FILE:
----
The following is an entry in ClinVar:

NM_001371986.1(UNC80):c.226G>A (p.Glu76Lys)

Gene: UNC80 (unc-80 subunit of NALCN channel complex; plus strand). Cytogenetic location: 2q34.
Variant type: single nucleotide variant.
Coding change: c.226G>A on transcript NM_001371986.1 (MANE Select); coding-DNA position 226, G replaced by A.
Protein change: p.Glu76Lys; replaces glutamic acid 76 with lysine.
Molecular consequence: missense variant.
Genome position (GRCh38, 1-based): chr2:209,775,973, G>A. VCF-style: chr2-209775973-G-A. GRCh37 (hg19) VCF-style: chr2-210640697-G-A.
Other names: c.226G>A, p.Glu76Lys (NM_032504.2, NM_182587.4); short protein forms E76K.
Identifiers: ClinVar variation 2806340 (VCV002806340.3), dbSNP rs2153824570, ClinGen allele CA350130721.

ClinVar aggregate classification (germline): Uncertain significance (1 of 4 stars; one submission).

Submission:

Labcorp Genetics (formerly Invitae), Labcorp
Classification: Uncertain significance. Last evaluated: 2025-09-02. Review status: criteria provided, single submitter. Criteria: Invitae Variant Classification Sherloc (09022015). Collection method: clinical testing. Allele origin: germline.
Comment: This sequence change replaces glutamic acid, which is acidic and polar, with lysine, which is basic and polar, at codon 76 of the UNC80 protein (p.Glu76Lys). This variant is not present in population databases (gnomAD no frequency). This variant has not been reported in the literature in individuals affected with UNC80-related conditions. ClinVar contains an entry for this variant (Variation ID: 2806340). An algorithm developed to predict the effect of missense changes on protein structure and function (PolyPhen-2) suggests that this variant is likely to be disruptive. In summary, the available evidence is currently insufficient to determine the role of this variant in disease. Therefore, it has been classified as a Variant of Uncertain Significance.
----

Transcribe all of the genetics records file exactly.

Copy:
The following is an entry in ClinVar:

NM_001371986.1(UNC80):c.226G>A (p.Glu76Lys)

Gene: UNC80 (unc-80 subunit of NALCN channel complex; plus strand). Cytogenetic location: 2q34.
Variant type: single nucleotide variant.
Coding change: c.226G>A on transcript NM_001371986.1 (MANE Select); coding-DNA position 226, G replaced by A.
Protein change: p.Glu76Lys; replaces glutamic acid 76 with lysine.
Molecular consequence: missense variant.
Genome position (GRCh38, 1-based): chr2:209,775,973, G>A. VCF-style: chr2-209775973-G-A. GRCh37 (hg19) VCF-style: chr2-210640697-G-A.
Other names: c.226G>A, p.Glu76Lys (NM_032504.2, NM_182587.4); short protein forms E76K.
Identifiers: ClinVar variation 2806340 (VCV002806340.3), dbSNP rs2153824570, ClinGen allele CA350130721.

ClinVar aggregate classification (germline): Uncertain significance (1 of 4 stars; one submission).

Submission:

Labcorp Genetics (formerly Invitae), Labcorp
Classification: Uncertain significance. Last evaluated: 2025-09-02. Review status: criteria provided, single submitter. Criteria: Invitae Variant Classification Sherloc (09022015). Collection method: clinical testing. Allele origin: germline.
Comment: This sequence change replaces glutamic acid, which is acidic and polar, with lysine, which is basic and polar, at codon 76 of the UNC80 protein (p.Glu76Lys). This variant is not present in population databases (gnomAD no frequency). This variant has not been reported in the literature in individuals affected with UNC80-related conditions. ClinVar contains an entry for this variant (Variation ID: 2806340). An algorithm developed to predict the effect of missense changes on protein structure and function (PolyPhen-2) suggests that this variant is likely to be disruptive. In summary, the available evidence is currently insufficient to determine the role of this variant in disease. Therefore, it has been classified as a Variant of Uncertain Significance.